Jane Weru

Ashoka Fellow
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Kenya
Fellow Since 2012
This description of Jane Weru's work was prepared when Jane Weru was elected to the Ashoka Fellowship in 2012 .

Introduction

About 71 percent of Kenya’s urban population lives in overcrowded slums on the periphery of major cities. These slum dwellers face poor and unhygienic living conditions and are frequently threatened with forced eviction. Jane Weru is working to organize these slum dwellers and empower them with the technical and financial resources needed to prevent eviction and improve their living conditions.

The New Idea

Jane has become an organizer and spokesperson for Kenya’s slum dwellers—a population that faces a history of negative stereotypes, poor living conditions, and limited opportunities—and has created the organizational infrastructure and tools needed to empower them to break out of an unrelenting cycle of poor living conditions, forced eviction, and poverty.

Jane is formalizing the slum dwellers efforts to prevent eviction and upgrade the slum infrastructure and improve living conditions. She has also created a network that supports these efforts by providing technical expertise and assistance with regard to land tenure and eviction negotiations; savings and credit management; construction design and planning; and mapping and enumeration. Some of the tools created by this network have gone on to be used by the government in other projects. Jane is also unlocking creative financial solutions to finance these community-led slum upgrading initiatives and disproving the commonly held belief that slum dwellers are risky debtors. Lastly, she is leveraging commonly held moral and religious beliefs in Kenya to make the challenge of housing for the urban poor a concern for all Kenyan citizens.

The Problem

In spite of rapid urban population growth, the Kenyan government has failed to meet the acute need for land settlement. As a result, the number and size of informal settlements around Kenya’s urban centers have ballooned, with millions living in high-density slums without basic infrastructure, access to financial services or secure land tenure. The origins of these slums can be traced back to Kenyan independence, when travel restrictions on natives to urban areas were lifted. The allure of employment opportunities and the promise of a new and better life in the city drove an unprecedented wave of rural-urban migration. The government’s land adjudication efforts to accommodate its landless citizens did not meet the demand for urban settlement. This led to the formation of informal settlements, which have grown into the slums scattered all over Kenya today.

The urban population and size of slums continue to grow—Nairobi’s population (a mere 1.2 million in 1948) has risen from three to four million people since 1999. 60 percent of these four million people live in slums that cover only 1.5 percent of Nairobi’s land. Kibera, the largest slum in Kenya, has a household concentration of over 250 per hectare and is home to an estimated population of half a million people (growing rapidly at 6 percent per annum). In addition to increasing size and density, slums lack infrastructure and basic services, such as sanitation, electricity, and water. An estimated 94 percent of all slum dwellers do not have access to toilets or fresh water; and the child mortality rate is 150 out of every 1,000 (15 percent, compared to 0.6 percent for Nairobi as a whole). It is no surprise that the lack of basic infrastructure and services has led to disease, crime, and social unrest—factors that define the negative perception that most people have of slums today.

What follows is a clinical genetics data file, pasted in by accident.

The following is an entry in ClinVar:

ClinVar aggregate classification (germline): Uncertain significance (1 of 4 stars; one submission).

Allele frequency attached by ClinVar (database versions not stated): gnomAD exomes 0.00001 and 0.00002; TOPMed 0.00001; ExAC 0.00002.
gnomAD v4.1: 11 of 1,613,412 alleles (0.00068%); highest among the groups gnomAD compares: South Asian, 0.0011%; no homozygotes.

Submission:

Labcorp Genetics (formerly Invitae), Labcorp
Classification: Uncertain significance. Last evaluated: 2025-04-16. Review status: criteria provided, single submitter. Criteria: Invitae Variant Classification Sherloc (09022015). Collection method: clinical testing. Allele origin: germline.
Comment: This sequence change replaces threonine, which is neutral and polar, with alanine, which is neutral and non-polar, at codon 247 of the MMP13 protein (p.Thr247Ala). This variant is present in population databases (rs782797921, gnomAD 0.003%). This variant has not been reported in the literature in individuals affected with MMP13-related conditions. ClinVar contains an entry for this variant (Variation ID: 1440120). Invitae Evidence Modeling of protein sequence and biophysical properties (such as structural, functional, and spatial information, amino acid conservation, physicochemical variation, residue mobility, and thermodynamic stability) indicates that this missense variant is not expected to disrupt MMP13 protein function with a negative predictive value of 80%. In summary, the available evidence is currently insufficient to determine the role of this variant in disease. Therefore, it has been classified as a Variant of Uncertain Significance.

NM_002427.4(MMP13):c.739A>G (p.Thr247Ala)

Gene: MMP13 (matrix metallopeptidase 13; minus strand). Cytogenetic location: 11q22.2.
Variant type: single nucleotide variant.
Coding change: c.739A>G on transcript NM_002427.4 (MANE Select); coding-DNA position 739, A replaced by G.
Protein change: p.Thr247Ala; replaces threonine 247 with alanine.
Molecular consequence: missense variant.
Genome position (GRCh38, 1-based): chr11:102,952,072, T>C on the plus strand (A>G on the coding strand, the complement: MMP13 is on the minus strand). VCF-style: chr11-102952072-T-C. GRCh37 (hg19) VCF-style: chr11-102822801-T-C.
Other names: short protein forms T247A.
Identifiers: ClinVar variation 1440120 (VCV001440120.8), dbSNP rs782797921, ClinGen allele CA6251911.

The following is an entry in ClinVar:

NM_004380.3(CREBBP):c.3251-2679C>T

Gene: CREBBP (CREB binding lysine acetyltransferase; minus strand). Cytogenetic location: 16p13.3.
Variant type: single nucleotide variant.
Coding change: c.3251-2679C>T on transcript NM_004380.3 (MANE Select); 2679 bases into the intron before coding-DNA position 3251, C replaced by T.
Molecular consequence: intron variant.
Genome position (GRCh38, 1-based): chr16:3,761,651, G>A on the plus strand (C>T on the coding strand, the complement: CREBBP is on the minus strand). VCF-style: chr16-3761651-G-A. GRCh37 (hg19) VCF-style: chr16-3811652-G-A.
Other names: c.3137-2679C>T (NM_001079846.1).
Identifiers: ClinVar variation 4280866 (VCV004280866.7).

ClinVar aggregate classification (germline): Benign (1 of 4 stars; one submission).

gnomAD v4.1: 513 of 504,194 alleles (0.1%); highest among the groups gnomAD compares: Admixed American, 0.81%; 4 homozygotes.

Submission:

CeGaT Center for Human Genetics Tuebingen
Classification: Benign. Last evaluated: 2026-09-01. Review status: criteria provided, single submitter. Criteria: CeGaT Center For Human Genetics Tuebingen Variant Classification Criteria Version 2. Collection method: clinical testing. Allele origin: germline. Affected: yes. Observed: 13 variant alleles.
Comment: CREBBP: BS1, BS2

Despite their size, slums are not recognized as residential areas and are almost universally represented as unoccupied land on maps of urban centers. People cram into these marginal lands with little effort by government to plan or provide services for them. Additionally, without secure and recognized land tenure, slum dwellers are extremely vulnerable to eviction. The increasing number of evictions from informally occupied land, has resulted in increasing poverty, homelessness, and desperation. If left unchecked, this could result in civil unrest of epic proportions. The potentially far-reaching effects of this issue make it—and the need for solutions to it—the responsibility of all Kenyans. The attitudes of financial institutions (that brand slum dwellers as risky) and society (which perceives them as dangerous) must change because slum settlements, according to Jane, are inextricably tied to urbanization and represent one of the most important challenges of modern day society.

The Strategy

Jane established Muungano wa Wanavijiji (meaning, Slum Dwellers Federation) to unify and formalize slum dwellers efforts to prevent eviction. While working as a legal aid officer at Kituo Cha Sheria (a legal aid service for victims of forceful eviction), Jane quickly realized that resolving cases after eviction was not enough. Something had to be done to prevent the evictions from happening in the first place. Although slum dwellers tried to resist evictions by uprooting construction material put in place by contractors (employed by private landowners), their actions were haphazard and mostly ineffective. She realized then, that such actions could gain legitimacy, command respect and deliver better results if slum dwellers where organized into a formal institution. In collaboration with the church and other civil society organizations, she united the slum dwellers into savings groups under one federation. The Federation—which would later grow into a movement of more than 60,000 members from slums in eleven districts around Kenya—was able to retain possession of all slum settlements that were facing eviction and whose court cases Kituo Cha Sheria had lost.